The envelope taunts me.
Sealed in the stationery of my high school, it is labeled with my name in the cheerfully decorative script of my 17-year-old self and marked “To be opened in 2010.” Inside is a letter, a time capsule of sorts, from my senior year creative writing class. The assignment: write a note for yourself to read in 16 years. I can’t imagine what I put inside. I’m not sure I want to find out.
The letter stayed inside a drawer at my mother’s home for years until I removed it over Christmas of 2009, placing it inside another drawer in my own home. I decided I would open it on my 34th birthday in early September. With the deadline set, I started feeling anxious, wondering if I’ve lived up to my own expectations.
It reminds me of a country song called “Letter to Me” by Brad Paisley. The singer imagines sending a letter back in time to himself in high school, assuring his teenage incarnation that he will survive getting dumped by his girlfriend, almost failing algebra and being grounded on a Friday night. “Have no fear,” he sings, “these are nowhere near the best years of your life.”
Amen to that. Life has certainly gotten better since high school – at least for some of us. But I’m anxious about introducing the 1994 me to the 2010 me, afraid I might be disappointed in myself. Sixteen years ago, I was a classic high school overachiever – valedictorian of my class, most likely to succeed, with a long list of extracurricular achievements that got me into an elite college. I was and still am a perfectionist. So, I’m pretty sure the letter includes a checklist of things I dreamed of doing by my mid-30s: publishing a bestseller, hosting a national morning show, marrying a man who was smart, kind and handsome. But the loudest critical voice I hear has always been my own. Opening the envelope feels like hosting my own awards show, where a drum roll announces the winner is – well, not me.
Despite the disappointment, I certainly don’t consider myself a failure. I have a good job, speak two foreign languages, own a condo in a nice neighborhood, and live in a city I love. A strong network of friends makes me feel connected and supported, and I think I make a meaningful difference with my volunteer work. In the past year alone, I traveled to South America, the Middle East and Asia. After ages of good intentions, I am finally making progress with my writing: I was published in the local paper, started a blog and joined a club of fellow writers.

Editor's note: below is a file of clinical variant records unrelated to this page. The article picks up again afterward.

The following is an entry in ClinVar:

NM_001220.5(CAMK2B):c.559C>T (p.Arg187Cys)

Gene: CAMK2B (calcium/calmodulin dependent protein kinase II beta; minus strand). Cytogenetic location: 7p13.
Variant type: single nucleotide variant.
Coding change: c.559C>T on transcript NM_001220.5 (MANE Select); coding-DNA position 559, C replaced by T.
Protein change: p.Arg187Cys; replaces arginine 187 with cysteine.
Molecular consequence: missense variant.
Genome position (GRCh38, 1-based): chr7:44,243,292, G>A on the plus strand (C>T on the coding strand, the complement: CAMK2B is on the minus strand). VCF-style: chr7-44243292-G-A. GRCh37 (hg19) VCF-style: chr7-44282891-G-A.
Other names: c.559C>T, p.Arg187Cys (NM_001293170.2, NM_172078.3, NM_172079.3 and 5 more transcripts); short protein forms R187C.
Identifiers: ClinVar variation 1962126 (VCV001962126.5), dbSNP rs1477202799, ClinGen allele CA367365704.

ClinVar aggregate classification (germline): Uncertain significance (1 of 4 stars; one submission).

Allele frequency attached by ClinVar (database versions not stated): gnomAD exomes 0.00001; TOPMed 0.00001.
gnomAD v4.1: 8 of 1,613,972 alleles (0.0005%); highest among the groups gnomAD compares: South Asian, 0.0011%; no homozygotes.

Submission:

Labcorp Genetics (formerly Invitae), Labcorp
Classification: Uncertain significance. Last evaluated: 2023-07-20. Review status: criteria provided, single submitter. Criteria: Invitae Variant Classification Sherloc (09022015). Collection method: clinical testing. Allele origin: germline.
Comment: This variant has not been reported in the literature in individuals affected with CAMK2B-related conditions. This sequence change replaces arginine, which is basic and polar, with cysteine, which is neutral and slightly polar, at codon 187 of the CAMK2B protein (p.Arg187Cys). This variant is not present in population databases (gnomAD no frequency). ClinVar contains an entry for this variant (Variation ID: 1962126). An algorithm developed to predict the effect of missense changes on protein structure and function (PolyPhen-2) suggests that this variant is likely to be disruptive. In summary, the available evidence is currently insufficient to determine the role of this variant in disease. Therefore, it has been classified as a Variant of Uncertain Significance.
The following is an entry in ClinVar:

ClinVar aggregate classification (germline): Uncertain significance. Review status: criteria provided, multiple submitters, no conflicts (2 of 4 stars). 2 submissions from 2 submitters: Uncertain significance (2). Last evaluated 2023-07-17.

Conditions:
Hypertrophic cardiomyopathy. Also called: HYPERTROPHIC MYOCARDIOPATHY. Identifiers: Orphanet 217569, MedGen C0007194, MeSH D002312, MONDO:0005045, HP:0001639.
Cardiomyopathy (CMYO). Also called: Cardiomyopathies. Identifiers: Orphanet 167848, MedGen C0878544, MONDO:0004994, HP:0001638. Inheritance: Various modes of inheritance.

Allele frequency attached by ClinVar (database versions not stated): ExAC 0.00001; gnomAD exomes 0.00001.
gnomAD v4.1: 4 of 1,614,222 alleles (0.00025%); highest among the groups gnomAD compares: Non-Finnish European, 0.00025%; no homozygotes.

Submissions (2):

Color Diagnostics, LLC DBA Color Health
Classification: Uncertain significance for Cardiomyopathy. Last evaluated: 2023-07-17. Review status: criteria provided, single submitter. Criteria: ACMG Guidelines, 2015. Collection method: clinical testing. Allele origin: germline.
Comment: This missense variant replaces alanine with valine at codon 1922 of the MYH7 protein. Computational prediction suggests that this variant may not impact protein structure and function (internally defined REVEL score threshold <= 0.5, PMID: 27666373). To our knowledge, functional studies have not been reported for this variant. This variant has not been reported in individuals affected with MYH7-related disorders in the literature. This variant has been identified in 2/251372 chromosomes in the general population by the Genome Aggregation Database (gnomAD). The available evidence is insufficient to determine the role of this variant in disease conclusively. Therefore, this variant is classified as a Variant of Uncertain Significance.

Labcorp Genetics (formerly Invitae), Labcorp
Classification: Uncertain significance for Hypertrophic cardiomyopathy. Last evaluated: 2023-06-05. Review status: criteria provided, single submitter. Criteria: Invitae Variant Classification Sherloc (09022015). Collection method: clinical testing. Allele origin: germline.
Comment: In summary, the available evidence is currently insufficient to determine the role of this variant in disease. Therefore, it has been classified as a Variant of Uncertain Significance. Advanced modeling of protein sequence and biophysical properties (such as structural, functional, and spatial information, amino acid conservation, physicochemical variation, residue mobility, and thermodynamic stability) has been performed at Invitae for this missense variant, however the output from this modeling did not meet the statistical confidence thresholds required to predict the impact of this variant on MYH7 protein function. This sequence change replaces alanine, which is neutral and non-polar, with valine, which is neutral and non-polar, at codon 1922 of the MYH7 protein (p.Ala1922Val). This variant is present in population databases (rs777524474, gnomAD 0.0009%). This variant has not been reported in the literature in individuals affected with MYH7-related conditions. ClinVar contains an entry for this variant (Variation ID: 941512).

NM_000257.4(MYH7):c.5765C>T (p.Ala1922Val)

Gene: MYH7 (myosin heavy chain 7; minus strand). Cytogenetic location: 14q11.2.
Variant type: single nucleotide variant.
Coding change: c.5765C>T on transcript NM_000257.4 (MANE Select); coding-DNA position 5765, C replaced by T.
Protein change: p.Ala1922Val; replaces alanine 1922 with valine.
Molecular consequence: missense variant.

And yet, I drive a 10-year-old Honda, never went to graduate school, and still need to monitor the balance of my checking account. Then there is “the big one” – that I am about to turn 34, single and childless, with no sign either of those will be changing in the immediate future. Although I can count a bevy of blessings in my full life – and while I’m increasingly unsure that being a mom and a wife is my destiny – it’s weird to find life not turning out as you thought it would. It doesn’t mean I don’t love my life, just that it’s not exactly what I expected.
In some sense, I know everyone feels a little bit like I do. We find ourselves in the grocery store buying an economy pack of toilet paper and think, “Wait, is this it? This is me as a grown-up?” My globe-trotting adventures are eagerly followed by friends whose days are filled with sippy cups and potty training. “I’m a 35-year-old divorced, single mom with no prospects – not what I imagined either,” wrote one friend as I shared my anxiety about my approaching birthday. “Where’s the handsome and fun husband I’ve dreamed of since I was little?” she joked.
So, I suppose part of me has turned opening the letter into admitting defeat, that my passionate “I can do anything” mindset is a thing of the past, that I am now firmly in my mid-30s with less to show for myself – personally or professionally – than I might have dreamed as a teenager.
I think I’ll opt out of that interpretation.
Instead, the truth I choose is this: The girl who wrote that letter is not some stranger or some wicked enemy who wants to show me how I’ve failed. She’s me. She’s still here. She is – as hokey as it sounds – that same spunky spirit that spurred me on to achieve in high school, that same itch that makes me want to do more, be more today. She is the person who has spent the past 16 years following her dreams to some amazing adventures – in Alabama, in Brazil, in London, and in my own hometown.
Instead of worrying so much about what the letter shows I haven’t done, perhaps I should be more excited about what I still have left to do. Maybe opening the letter can mean inspiration, not confrontation.
Because it’s true I haven’t done everything I thought I would – at least not yet. I’ve been too busy doing things my teenage self never even imagined.